# 13.4. Selection Sort¶

The selection sort that you need to know for the exam starts at index 0 and looks through the entire array keeping track of the the index of the smallest value in the array and then swaps the value at the smallest index with the value at index 0. Then it does the same thing for index 1, then 2, and so on until it reaches the length of the array minus one. At this point the array is sorted in ascending order.

Here is a folk dance video that shows the selection sort process.

To identify a selection sort look for the following:

• a nested for loop with the outer loop starting at 0 and ending when the index reaches length - 1 (see line 7 below)

• the index of the smallest value should start at the outer loop index (see line 9 below)

• the inner loop should start at the outer loop index + 1 and loop through the whole array (see line 10 below)

• if the value in the array at the index of the inner loop is less than the value at the smallest index then set the smallest index to the index of the inner loop (see lines 12 - 15)

• swap the value at the outer loop index and the smallest value (the one at the smallest value index) (see lines 17-19)

The code for `selectionSort` below is from the AP CS A course description.

To see this executing using the Java Visualizer click on the following SelectionSort

13-4-1: Under what condition will a selection sort execute faster?

• If the data is already sorted in ascending order
• How would this be faster? Look at the code.
• If the data is already sorted in descending order
• How would this be faster? Look at the code.
• It will always take the same amount of time to execute
• A selection sort always does the same number of comparisons and always takes the same time to execute regardless of the order of the data.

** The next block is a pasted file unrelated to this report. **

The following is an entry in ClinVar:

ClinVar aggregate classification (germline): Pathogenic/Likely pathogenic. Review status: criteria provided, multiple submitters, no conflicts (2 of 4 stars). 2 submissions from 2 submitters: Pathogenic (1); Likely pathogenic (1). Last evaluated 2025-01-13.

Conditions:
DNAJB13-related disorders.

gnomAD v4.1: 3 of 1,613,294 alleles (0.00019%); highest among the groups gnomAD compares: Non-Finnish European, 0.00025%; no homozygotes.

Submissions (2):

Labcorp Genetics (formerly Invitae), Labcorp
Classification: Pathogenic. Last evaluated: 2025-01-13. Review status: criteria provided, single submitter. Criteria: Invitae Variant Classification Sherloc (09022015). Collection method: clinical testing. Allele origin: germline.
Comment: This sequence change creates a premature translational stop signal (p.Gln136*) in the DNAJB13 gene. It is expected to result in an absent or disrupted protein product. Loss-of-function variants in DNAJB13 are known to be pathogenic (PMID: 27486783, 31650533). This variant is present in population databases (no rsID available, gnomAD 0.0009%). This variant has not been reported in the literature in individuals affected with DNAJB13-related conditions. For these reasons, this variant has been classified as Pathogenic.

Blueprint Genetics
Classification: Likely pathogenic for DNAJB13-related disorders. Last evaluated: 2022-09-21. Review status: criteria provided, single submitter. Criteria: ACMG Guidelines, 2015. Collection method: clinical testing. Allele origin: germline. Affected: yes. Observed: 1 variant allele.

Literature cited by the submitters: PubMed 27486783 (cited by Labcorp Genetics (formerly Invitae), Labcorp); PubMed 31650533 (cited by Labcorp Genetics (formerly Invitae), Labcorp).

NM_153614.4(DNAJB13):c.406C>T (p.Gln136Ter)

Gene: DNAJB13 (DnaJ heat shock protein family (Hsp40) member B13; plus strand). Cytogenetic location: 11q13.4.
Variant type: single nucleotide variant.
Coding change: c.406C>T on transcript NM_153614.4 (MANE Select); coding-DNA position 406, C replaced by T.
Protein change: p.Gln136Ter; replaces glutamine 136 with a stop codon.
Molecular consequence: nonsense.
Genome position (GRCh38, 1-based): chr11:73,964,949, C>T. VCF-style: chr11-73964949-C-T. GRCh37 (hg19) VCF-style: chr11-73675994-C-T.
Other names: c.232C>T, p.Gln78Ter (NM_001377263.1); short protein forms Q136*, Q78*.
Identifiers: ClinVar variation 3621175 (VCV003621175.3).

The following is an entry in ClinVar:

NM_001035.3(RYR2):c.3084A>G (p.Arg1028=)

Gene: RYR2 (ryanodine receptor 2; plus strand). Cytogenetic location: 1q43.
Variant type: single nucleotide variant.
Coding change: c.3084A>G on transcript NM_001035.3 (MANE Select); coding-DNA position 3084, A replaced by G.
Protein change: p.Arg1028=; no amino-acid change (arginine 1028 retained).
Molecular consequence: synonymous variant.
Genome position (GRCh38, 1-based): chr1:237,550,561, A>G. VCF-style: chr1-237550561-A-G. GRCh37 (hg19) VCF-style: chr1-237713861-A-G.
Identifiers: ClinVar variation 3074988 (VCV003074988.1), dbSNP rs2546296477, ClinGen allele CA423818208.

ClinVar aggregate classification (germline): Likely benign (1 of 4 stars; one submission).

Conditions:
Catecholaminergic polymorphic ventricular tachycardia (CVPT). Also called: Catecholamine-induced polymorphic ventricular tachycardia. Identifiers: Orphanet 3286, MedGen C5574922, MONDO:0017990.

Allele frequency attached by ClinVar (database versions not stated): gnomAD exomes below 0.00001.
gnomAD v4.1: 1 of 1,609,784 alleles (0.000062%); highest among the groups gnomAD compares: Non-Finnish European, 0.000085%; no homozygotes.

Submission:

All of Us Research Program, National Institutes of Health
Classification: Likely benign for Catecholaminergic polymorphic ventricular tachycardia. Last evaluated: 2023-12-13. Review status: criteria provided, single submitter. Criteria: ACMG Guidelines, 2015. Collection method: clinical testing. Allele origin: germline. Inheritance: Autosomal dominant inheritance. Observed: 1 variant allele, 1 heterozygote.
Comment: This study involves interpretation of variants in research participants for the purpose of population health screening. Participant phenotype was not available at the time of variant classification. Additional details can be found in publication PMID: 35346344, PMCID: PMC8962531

13-4-2: This method should sort the numbers in the passed array into ascending order. But, it does not work. Which of the following lines is wrong?

```public static void selectionSort(int[] elements)
{
for (int j = 0; j < elements.length − 1; j++)      // line 1
{
int minIndex = j;                               // line 2
for (int k = 0; k < elements.length; k++)       // line 3
{
if (elements[k] < elements[minIndex])        // line 4
{
minIndex = k;                             // line 5
}
}
int temp = elements[j];
elements[j] = elements[minIndex];
elements[minIndex] = temp;
}
}
```
• line 1
• The outer loop starts at 0 and ends when it reaches the length - 1.
• line 2
• The min index should be set to the outer loop index before the start of the inner loop.
• line 3
• The inner loop should start at the outer loop index + 1.
• line 4
• You should compare the element at the inner loop index to the element at the min index to see if it is smaller.
• line 5
• You should save the new min index as the inner loop index.

You can step through the code above by clicking on the following Ex-12-4-2.